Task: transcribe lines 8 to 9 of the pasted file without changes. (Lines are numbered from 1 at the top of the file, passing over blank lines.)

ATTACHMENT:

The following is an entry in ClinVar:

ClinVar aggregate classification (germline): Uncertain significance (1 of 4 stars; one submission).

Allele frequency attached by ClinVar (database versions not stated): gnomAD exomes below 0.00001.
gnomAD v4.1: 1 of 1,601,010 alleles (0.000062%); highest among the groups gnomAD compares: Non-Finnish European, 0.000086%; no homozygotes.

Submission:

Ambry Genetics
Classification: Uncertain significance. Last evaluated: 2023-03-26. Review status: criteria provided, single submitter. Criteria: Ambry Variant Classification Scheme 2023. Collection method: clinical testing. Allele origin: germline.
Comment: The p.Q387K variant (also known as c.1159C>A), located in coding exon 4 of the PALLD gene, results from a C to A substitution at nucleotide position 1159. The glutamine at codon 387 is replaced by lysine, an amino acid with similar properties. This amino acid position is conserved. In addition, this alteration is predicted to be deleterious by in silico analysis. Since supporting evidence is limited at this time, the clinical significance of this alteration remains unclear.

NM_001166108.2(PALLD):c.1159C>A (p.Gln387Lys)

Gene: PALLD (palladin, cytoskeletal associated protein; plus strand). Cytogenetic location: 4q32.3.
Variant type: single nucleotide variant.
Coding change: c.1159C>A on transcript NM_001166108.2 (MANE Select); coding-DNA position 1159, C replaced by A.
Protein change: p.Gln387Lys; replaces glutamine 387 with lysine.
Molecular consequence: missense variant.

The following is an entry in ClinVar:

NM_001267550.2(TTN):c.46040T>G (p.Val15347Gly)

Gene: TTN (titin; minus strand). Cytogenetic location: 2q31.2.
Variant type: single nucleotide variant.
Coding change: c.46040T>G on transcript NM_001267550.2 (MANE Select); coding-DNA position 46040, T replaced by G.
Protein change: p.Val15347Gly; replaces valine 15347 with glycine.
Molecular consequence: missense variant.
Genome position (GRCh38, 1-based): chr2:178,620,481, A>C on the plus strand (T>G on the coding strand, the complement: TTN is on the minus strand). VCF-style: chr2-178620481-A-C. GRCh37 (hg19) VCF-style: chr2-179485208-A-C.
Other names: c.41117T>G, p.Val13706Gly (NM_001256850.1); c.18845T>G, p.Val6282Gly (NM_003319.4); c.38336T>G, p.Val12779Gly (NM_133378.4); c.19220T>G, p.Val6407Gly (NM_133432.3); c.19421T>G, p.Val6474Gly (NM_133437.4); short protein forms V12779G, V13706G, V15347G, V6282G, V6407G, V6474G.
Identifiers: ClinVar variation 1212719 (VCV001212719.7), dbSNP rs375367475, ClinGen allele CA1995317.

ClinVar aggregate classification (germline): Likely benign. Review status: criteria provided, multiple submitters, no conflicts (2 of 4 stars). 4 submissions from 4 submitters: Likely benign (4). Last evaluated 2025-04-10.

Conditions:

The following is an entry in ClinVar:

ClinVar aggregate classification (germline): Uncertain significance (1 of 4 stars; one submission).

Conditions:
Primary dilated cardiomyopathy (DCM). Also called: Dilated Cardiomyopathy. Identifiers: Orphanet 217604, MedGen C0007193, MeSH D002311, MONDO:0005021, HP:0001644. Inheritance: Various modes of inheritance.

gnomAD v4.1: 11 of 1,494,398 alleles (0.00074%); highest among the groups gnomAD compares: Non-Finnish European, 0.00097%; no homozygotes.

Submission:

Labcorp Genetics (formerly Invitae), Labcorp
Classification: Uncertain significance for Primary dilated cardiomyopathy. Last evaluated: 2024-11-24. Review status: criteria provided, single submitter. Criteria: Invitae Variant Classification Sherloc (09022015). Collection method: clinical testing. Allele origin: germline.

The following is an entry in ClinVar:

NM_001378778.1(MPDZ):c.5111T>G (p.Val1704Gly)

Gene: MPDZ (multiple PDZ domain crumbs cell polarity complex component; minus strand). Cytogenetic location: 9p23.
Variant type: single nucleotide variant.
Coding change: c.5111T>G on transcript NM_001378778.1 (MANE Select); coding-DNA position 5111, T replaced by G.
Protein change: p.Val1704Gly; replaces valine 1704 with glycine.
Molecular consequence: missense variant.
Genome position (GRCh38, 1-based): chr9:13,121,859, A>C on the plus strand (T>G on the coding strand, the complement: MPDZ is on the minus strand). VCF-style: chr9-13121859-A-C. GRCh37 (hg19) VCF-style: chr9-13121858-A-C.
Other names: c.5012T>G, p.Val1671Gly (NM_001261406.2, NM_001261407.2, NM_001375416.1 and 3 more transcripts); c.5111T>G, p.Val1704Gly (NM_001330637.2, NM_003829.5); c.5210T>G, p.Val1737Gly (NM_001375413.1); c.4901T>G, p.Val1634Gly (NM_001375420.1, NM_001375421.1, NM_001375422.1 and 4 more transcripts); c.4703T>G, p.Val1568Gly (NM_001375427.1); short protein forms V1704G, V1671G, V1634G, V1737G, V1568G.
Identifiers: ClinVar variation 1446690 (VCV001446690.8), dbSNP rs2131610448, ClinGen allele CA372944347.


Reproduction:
Comment: The p.Q387K variant (also known as c.1159C>A), located in coding exon 4 of the PALLD gene, results from a C to A substitution at nucleotide position 1159. The glutamine at codon 387 is replaced by lysine, an amino acid with similar properties. This amino acid position is conserved. In addition, this alteration is predicted to be deleterious by in silico analysis. Since supporting evidence is limited at this time, the clinical significance of this alteration remains unclear.

NM_001166108.2(PALLD):c.1159C>A (p.Gln387Lys)